do you, then, suspect Hashem of not dealing justly with
In the end, it turned out that for certain reasons, he had
not paid a sharecropper of his the full sum that was due him.
After Rav Huna resolved to right this wrong, the vinegar
turned back into wine. According to another opinion, nothing
happened to the vinegar, but its market price suddenly rose
so that he did not lose out.
Jewish Sages had the perception to realize that one does not
tamper with the control light or deal with the natural
reasons that might cause wine to go sour. One must go
straight to the true spiritual cause and remedy the failure.
Correct the fault at its source and find out why Hashem chose
to make the wine go sour.
This is what Yehoshua did when thirty-six men were killed in
the war against Ai. He did not establish an investigating
committee to examine the military shortcomings. Instead, he
turned in prayer to Hashem until he learned that the reason
for this military failure related to the violation of the
cheirem by Ochon ben Karmi.
No wormy barrels nor the lack of bulletproof vests. Instead,
they pointed directly to the root of the problem, the
spiritual fault which had caused the damage. When a person is
afflicted with leprosy, he must not seek natural ways to heal
this condition, which, in any case, is not a natural
affliction. Instead, he should inspect himself and remedy
whatever caused it to erupt in the first place. He must not
disconnect the warning red light, even if it makes him
nervous, but must deal with the reason behind the warning
The Various Lesions as a Series of Heavenly
Tzora'as does not attack the gossip mongerers
immediately. At first, it invades the houses of the
slanderer, then his clothing and finally, if he was not wise
enough to heed the warnings, his own body. This is how the
Rambam describes it at the end of the laws of
"Tzora'as is a collective term for many things that do
not even resemble one another. For the whitened skin in man
is called leprosy just as is the fallen edge of hair on the
head or the beard. The change of appearance of a garment is
also called tzora'as, as is the lesion upon a
"The changes one sees in clothing and in houses, which the
Torah refers to as tzora'as, sharing the same name, is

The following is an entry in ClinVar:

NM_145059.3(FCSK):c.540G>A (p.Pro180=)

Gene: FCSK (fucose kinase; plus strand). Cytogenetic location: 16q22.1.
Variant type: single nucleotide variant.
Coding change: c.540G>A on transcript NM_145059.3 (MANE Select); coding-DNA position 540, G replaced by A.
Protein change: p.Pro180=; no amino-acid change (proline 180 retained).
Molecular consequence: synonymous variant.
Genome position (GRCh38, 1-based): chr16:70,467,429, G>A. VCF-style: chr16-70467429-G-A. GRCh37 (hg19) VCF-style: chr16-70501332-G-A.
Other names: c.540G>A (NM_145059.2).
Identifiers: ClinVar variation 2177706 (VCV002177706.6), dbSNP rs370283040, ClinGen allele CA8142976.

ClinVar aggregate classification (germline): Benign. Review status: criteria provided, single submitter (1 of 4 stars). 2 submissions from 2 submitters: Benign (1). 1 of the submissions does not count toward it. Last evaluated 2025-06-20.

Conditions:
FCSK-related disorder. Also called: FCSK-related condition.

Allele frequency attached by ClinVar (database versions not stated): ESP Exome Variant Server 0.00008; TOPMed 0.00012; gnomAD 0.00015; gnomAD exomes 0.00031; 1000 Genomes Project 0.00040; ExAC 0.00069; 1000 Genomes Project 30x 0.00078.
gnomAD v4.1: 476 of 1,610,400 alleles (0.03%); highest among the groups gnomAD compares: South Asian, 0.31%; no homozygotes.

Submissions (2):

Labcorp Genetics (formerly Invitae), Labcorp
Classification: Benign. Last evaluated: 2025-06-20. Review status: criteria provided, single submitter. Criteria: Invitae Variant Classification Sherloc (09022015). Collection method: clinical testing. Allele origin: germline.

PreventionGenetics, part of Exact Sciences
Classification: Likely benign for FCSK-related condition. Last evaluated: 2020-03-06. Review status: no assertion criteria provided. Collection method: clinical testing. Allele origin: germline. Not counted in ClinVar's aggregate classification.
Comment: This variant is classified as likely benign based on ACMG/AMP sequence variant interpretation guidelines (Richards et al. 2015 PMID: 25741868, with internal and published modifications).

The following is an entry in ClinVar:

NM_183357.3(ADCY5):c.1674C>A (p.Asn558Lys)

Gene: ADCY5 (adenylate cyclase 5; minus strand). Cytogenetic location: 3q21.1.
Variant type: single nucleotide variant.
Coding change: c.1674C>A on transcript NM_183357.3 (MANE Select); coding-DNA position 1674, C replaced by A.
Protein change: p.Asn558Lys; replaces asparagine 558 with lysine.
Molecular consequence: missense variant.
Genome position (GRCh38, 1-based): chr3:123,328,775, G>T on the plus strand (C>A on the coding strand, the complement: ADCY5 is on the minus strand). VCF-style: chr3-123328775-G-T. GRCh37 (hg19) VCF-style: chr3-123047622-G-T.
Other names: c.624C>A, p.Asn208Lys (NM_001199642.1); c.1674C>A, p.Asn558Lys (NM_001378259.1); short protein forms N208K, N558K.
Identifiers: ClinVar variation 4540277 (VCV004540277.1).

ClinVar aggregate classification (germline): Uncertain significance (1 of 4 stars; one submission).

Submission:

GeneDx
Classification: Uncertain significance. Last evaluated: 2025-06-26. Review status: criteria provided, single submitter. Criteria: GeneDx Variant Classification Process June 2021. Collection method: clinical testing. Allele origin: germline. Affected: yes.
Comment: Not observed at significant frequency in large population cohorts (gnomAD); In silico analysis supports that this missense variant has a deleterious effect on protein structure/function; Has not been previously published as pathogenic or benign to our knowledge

not something commonly seen in the world. Rather, it is a
wondrous sign prevalent only among Jewry in order to warn
them against loshon hora. One who spreads evil gossip
is afflicted through the walls of his home. If he repents,
the house is purified. If he persists in his wickedness even
after the house is demolished, the vessels therein, those
upon which he sits and lies, become afflicted. If he repents,
they are purified but if he persists in his wickedness even
after they are burned, his very skin is transformed and
becomes leprous, forcing him to be isolated and socially
quarantined for all to know, so that he stop his wicked
speech, which is mockery and evil gossip.
"The Torah warns us against this and says: Guard yourself
against the plague of tzora'as . . . Remember what
Hashem your G-d did to Miriam along the way" (Rambam,
Hilchos Tumas Hatzora'as, chap. 16:24).
It is apparent that the leper traverses a long road of
stubbornness and rebelliousness until he finally reaches the
state where the leprosy attacks his body and he is isolated
from society beyond the camps.
In his famous work, Shemiras Haloshon, Rabbenu Yisroel
Meir HaKohen adds that actually, the entire gamut of lesions
and their manner of treatment is designed to rouse the sinner
to repent wholeheartedly. For even if the plague attacked
only his home, he is required to summon the Kohen, who
will certainly rebuke and reproach him concerning the sin of
If he does not heed the Kohen's words, his condition
deteriorates further and further until he is forced to go
into social quarantine, outside of the camps, and publicize
his plague whenever he does go forth, to warn people away
from him and so that they pray for him for Heavenly mercy. In
such a condition, his heart will surely become subdued and he
will certainly resolve never to revert to his evil habit. In
this condition of remorse, he will surely become healed from
his tzora'as and will follow the course of
purification, as written in this portion.
It seems that even afterwards, when he returns to his home,
he remains cognizant of the kindness which Hashem did with
him after he was healed. He will surely continue to uphold
all the resolutions he assumed upon himself while he was
isolated. He will surely be most cautious in not speaking
evil gossip, and will take steps to appease all those whom he
slandered. In this way, he will have become completely
purified, both from the actual lesion and from the sin which
brought it about. His past will have been atoned for through
his punishment and debasement, while in the future, he will
surely be most careful not to succumb to this sin ever again
(Shemiras Haloshon, Shaar Hazechira, chap. 6).
"When a Persons Sins and Repeats It"
The Torah commentators derived a marvelous lesson from the
entire long process that begins with the lesions upon the
house and ends with the plague upon his very body, from the